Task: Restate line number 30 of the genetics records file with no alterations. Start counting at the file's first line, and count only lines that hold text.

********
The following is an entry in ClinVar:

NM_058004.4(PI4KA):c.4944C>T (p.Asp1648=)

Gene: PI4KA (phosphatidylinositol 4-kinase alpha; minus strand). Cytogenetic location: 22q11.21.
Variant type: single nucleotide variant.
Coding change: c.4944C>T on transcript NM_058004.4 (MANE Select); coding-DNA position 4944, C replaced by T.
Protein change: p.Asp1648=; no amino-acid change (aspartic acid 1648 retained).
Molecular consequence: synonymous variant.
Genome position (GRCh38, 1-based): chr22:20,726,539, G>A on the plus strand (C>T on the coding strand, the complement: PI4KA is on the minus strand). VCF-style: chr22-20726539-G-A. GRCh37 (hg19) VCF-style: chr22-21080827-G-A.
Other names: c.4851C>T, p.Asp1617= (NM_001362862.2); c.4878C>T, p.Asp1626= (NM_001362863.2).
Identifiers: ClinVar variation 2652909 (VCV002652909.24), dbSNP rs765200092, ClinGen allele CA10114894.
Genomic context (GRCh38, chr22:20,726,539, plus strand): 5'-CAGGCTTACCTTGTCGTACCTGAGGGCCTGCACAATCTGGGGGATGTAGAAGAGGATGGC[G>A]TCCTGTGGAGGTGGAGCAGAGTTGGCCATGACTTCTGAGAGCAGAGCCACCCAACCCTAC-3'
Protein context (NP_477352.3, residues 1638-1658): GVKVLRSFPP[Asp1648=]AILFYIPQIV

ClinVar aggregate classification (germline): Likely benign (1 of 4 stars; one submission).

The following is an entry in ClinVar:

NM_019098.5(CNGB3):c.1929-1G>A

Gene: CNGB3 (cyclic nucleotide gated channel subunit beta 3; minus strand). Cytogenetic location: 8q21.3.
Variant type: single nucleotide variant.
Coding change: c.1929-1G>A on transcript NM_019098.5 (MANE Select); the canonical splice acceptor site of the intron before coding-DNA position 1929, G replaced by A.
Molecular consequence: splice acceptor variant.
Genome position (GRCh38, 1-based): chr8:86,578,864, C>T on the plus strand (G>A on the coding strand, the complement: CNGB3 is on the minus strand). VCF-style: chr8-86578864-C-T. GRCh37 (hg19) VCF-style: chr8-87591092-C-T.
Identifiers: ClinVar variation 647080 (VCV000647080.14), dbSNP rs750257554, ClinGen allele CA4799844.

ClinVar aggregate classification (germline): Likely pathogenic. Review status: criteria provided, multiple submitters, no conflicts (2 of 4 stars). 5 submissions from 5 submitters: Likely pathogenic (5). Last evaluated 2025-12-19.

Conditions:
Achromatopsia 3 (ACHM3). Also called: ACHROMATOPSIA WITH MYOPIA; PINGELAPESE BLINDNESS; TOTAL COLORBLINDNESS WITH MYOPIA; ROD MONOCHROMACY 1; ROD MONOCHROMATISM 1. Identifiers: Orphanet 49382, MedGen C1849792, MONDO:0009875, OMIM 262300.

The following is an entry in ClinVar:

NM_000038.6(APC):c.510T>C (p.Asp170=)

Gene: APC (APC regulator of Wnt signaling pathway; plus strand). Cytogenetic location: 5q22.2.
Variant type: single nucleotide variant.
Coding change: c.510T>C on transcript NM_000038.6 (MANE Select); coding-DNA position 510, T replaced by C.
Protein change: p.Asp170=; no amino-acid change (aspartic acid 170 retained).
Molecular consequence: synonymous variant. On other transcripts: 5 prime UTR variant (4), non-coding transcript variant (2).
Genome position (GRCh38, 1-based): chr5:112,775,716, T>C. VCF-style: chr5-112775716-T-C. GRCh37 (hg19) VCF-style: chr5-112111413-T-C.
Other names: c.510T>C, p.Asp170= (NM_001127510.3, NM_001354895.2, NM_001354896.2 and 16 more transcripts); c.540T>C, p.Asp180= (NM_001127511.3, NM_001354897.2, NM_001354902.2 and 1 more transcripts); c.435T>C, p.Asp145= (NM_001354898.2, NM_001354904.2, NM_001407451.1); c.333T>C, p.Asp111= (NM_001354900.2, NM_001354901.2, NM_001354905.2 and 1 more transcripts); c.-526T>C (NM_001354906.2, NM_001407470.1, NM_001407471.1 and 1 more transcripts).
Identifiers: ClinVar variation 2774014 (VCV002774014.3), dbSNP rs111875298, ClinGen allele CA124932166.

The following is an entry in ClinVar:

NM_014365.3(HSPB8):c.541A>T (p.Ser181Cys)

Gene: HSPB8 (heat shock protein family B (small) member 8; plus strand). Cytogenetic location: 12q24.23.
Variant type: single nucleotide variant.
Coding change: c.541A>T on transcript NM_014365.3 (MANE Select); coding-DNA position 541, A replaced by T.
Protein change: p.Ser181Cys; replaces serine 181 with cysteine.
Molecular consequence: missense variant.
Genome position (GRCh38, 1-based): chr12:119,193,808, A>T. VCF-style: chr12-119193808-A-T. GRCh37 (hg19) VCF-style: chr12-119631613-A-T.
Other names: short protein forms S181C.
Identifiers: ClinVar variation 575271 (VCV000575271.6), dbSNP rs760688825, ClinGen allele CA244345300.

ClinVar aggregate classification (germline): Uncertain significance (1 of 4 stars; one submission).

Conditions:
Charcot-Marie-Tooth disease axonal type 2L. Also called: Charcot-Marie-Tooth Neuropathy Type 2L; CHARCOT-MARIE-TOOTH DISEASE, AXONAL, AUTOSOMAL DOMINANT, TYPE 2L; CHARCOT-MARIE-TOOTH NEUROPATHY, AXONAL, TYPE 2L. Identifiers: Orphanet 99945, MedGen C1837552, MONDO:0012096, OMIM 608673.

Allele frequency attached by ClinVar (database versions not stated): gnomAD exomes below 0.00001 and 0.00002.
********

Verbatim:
Protein change: p.Asp170=; no amino-acid change (aspartic acid 170 retained).